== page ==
The 1970 Hillman Avenger was a car Rootes/Chrysler tried to sell to the world – it was exported briefly to the USA as a Plymouth, and ended up finding more success in South America as a Dodge. However, although its styling was more appealing than the Hunter’s and the fresh range of OHV engines – 1248cc and 1498cc from launch, 1295cc and 1598cc in 1973 – were lively enough.
In 1973, the appeal of the range was improved considerably by the arrival of the Avenger Tiger, intended for club level competition. Its twin-caburettor engine was easily tuned, with upgrades available off the shelf. Tiger I and Tiger II models were produced, and it was the latter that lasted longer. All models were available in lairy colours with aerodynamic upgrades. Fun, but no Escort RS – and, although few were made, the car lived on in the form of the Chrysler Sunbeam Ti.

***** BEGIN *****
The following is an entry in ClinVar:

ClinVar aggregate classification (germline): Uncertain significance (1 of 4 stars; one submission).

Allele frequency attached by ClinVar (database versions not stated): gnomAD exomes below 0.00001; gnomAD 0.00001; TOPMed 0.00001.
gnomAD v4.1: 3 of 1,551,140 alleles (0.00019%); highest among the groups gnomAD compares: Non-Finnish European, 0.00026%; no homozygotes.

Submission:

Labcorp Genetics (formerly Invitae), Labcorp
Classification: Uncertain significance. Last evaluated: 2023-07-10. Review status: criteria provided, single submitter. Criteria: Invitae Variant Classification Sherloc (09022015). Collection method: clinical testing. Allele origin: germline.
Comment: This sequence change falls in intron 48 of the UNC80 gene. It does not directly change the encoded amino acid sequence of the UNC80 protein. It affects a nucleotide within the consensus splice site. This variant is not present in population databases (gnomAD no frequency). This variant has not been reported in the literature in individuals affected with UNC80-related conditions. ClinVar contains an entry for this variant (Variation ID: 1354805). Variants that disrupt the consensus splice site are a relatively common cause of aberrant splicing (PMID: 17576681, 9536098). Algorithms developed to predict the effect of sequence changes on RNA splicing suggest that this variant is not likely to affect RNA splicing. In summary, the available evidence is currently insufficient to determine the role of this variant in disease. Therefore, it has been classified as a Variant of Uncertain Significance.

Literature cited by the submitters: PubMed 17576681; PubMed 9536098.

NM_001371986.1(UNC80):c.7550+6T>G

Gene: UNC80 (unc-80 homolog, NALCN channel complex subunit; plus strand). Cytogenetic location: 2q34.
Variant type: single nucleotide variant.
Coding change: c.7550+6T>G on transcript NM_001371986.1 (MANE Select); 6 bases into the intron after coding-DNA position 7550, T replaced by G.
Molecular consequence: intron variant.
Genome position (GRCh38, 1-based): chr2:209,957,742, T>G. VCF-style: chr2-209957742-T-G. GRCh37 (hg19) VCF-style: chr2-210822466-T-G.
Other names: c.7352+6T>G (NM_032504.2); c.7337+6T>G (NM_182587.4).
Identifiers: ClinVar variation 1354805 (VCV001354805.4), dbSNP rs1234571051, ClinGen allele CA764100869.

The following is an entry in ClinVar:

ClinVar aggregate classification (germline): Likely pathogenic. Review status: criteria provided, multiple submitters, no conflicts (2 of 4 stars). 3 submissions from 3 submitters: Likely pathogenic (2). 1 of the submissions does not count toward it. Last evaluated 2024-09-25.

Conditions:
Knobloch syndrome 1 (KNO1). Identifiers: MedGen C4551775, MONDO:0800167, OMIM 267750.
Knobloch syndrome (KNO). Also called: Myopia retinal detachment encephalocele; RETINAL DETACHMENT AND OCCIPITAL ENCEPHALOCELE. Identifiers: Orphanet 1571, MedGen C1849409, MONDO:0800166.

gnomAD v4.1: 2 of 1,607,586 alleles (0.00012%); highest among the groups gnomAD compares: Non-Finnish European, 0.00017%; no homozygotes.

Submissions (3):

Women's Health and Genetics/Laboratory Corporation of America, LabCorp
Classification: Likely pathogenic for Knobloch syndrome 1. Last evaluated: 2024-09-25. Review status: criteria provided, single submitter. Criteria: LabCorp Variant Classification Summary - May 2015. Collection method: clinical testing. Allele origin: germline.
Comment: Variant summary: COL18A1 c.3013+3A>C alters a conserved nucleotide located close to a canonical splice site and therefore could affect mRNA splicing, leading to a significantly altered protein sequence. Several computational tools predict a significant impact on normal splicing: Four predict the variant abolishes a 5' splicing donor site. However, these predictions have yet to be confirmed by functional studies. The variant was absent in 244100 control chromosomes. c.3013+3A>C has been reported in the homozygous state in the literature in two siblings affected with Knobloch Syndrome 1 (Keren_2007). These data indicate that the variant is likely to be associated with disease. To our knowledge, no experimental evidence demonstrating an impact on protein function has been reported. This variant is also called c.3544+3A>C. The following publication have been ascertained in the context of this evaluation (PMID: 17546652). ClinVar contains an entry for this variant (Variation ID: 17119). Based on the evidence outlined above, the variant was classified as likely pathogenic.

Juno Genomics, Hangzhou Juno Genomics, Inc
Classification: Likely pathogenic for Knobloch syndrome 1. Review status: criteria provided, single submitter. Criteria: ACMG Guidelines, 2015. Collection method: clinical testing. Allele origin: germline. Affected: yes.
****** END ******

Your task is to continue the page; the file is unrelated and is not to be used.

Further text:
The Avenger never really challenged Ford and Vauxhall in the marketplace though – and was rebadged a Chrysler in 1976 and subsequently a Talbot in 1979, and remained in production until 1981 when the Linwood factory was closed.
It was a hugely important car for both Hillman and Chrysler, and ended up being a big-budget effort to try and beat Ford at its own game. New from the ground-up, the Avenger literally run rings around its opposition – but sadly, poor quality and its maker’s political situation spelled an undignified and prolonged death, following years of under-development.